- Build a bracket for the coolant pipes and paint them
- Connect cruise control
- Plumb in the water side of the intercooler (yes, I'm still running it basically non-intercooled).

20210716_171144.jpg
 

Pug72

Member
Great effort Scott, this will have to be one a kind. How's fuel usage going?

Any updates on the 504?
 

Demannu

Demannu-facturing!
Great effort Scott, this will have to be one a kind. How's fuel usage going?

Any updates on the 504?

The initial design aspiration for this project was to achieve under 10 litres per hundred km on a run. With the 100 litre fuel tank, this would give me a 1000km range.

Unfortunately I haven't been able to do a decent run to test this, but all indications are that it is going to be easily achievable.

The 504 has spent the last couple of years hidden in the back of the shed, made inaccessible by the immobile Range Rover in front of it. Hopefully now that Grover is out of the way, I can put some time into the 504!
 

Dano

1000+ Posts
I guess it's time to provide some closure to anyone watching along at home!

I've been cruising around in Grover for a while now, and I love it! I haven't taken the time to remap the engine yet, but the mighty DW10 really doesn't need it. It has plenty of power, even with the big hills around here and big loads. It's been carrying 10x6 trailer loads of firewood around in the past couple of weeks, and does it effortlessly.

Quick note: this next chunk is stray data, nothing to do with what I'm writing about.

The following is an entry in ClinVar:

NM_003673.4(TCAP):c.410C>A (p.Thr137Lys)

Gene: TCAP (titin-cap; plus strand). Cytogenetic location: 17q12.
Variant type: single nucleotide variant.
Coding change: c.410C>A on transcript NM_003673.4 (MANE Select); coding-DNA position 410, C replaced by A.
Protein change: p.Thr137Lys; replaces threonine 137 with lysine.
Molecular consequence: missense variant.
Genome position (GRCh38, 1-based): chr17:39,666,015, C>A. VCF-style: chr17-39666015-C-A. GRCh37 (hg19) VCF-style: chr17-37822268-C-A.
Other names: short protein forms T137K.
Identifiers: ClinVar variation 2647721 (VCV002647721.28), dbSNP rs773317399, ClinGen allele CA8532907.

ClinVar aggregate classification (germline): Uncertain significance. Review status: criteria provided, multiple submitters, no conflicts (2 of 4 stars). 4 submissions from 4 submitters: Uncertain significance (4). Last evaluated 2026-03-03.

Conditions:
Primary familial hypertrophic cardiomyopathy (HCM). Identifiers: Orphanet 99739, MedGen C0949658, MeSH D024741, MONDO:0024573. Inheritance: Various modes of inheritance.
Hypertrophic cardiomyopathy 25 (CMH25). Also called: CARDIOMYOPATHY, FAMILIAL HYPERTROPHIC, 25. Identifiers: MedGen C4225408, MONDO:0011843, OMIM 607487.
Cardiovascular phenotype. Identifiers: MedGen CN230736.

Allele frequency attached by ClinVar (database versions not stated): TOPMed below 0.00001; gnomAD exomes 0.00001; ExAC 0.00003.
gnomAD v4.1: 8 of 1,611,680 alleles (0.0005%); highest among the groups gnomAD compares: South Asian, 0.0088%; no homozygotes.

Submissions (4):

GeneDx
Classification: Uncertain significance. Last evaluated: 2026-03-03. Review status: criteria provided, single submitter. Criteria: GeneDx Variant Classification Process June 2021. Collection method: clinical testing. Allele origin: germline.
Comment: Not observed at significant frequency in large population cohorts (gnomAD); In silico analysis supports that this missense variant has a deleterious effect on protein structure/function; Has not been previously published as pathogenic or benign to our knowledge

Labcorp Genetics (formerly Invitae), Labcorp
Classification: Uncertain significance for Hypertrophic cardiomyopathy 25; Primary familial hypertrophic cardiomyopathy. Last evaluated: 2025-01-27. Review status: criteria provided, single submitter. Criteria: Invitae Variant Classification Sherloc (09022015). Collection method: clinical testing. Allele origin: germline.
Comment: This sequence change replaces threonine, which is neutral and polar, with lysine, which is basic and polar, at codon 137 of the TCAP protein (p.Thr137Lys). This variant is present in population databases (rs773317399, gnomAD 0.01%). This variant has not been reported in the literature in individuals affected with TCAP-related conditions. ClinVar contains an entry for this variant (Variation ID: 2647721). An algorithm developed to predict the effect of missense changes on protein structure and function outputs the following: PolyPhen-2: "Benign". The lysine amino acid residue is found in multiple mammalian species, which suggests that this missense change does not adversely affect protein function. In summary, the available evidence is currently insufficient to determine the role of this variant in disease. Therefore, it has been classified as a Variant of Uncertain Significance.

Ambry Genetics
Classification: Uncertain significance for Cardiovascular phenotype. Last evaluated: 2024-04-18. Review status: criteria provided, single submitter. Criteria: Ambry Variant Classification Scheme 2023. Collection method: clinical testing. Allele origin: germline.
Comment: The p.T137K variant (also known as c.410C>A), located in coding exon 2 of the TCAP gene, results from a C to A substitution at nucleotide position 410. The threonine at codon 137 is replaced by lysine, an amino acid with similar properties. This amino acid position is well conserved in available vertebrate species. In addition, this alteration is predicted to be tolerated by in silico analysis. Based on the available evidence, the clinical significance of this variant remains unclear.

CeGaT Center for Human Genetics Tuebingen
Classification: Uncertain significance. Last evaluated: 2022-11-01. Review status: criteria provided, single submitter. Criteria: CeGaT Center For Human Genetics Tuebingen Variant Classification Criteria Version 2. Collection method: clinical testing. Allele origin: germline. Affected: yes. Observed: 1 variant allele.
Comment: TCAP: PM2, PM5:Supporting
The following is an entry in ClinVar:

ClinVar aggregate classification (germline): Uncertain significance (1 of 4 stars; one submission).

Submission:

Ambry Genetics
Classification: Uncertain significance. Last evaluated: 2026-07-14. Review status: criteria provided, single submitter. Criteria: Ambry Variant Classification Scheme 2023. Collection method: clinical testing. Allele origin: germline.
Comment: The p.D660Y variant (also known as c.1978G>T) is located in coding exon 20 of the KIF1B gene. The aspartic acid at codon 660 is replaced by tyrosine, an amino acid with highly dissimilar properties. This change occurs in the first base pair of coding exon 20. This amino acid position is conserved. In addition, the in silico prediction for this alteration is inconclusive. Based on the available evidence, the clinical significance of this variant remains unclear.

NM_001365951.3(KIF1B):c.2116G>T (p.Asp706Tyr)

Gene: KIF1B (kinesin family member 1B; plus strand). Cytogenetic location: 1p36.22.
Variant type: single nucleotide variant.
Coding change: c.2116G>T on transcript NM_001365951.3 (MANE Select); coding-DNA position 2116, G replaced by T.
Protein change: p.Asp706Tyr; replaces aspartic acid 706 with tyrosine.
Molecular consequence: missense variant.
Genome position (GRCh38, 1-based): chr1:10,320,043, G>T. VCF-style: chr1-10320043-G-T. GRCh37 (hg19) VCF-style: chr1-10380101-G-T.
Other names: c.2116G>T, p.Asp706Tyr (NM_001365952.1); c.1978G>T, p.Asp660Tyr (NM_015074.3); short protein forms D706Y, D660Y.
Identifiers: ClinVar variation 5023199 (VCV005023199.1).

I've still been making tweaks to the transmission controller code, but I'm pretty happy with where it is now - the recent changes have all been very, very small (for example, changing shift points and throttle position limits for torque converter lockup by 1% increments).

I'm very happy with fuel consumption, which was the main driver for this conversion. Due to covid restrictions, I haven't been able to do any interstate or long-distance highway runs, but just running errands around here I've been averaging between 10-12 L/100Km. For a 2.4 ton vehicle in mountainous terrain, I think that's pretty good. It's about the same as my wife's 5008 gets, and that's 1000kg lighter.

There are still a few jobs left to do:
- Build a bracket for the coolant pipes and paint them
- Connect cruise control
- Plumb in the water side of the intercooler (yes, I'm still running it basically non-intercooled).

View attachment 134874
Impressive big fella. You certainly have achieved what many would say was impossible or even try to accomplish.